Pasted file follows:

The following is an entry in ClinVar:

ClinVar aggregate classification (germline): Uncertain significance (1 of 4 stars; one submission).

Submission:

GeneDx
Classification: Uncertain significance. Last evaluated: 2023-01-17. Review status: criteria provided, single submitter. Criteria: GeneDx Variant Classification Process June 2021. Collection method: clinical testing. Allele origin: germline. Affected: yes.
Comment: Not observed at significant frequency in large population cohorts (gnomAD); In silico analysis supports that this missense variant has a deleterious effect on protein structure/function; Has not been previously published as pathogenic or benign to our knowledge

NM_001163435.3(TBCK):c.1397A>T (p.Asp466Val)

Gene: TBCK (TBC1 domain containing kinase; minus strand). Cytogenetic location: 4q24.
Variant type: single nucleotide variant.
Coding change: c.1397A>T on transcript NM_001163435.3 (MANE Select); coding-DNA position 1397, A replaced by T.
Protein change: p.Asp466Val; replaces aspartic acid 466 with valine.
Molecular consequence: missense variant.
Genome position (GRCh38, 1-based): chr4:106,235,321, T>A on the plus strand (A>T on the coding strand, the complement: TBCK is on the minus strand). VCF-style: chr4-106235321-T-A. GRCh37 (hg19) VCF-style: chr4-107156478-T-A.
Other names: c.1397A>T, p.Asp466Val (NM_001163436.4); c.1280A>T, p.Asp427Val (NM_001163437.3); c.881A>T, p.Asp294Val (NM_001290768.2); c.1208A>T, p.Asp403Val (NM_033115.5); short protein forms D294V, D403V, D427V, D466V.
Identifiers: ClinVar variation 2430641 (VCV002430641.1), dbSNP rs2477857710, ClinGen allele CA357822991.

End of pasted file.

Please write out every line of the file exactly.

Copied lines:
The following is an entry in ClinVar:

ClinVar aggregate classification (germline): Uncertain significance (1 of 4 stars; one submission).

Submission:

GeneDx
Classification: Uncertain significance. Last evaluated: 2023-01-17. Review status: criteria provided, single submitter. Criteria: GeneDx Variant Classification Process June 2021. Collection method: clinical testing. Allele origin: germline. Affected: yes.
Comment: Not observed at significant frequency in large population cohorts (gnomAD); In silico analysis supports that this missense variant has a deleterious effect on protein structure/function; Has not been previously published as pathogenic or benign to our knowledge

NM_001163435.3(TBCK):c.1397A>T (p.Asp466Val)

Gene: TBCK (TBC1 domain containing kinase; minus strand). Cytogenetic location: 4q24.
Variant type: single nucleotide variant.
Coding change: c.1397A>T on transcript NM_001163435.3 (MANE Select); coding-DNA position 1397, A replaced by T.
Protein change: p.Asp466Val; replaces aspartic acid 466 with valine.
Molecular consequence: missense variant.
Genome position (GRCh38, 1-based): chr4:106,235,321, T>A on the plus strand (A>T on the coding strand, the complement: TBCK is on the minus strand). VCF-style: chr4-106235321-T-A. GRCh37 (hg19) VCF-style: chr4-107156478-T-A.
Other names: c.1397A>T, p.Asp466Val (NM_001163436.4); c.1280A>T, p.Asp427Val (NM_001163437.3); c.881A>T, p.Asp294Val (NM_001290768.2); c.1208A>T, p.Asp403Val (NM_033115.5); short protein forms D294V, D403V, D427V, D466V.
Identifiers: ClinVar variation 2430641 (VCV002430641.1), dbSNP rs2477857710, ClinGen allele CA357822991.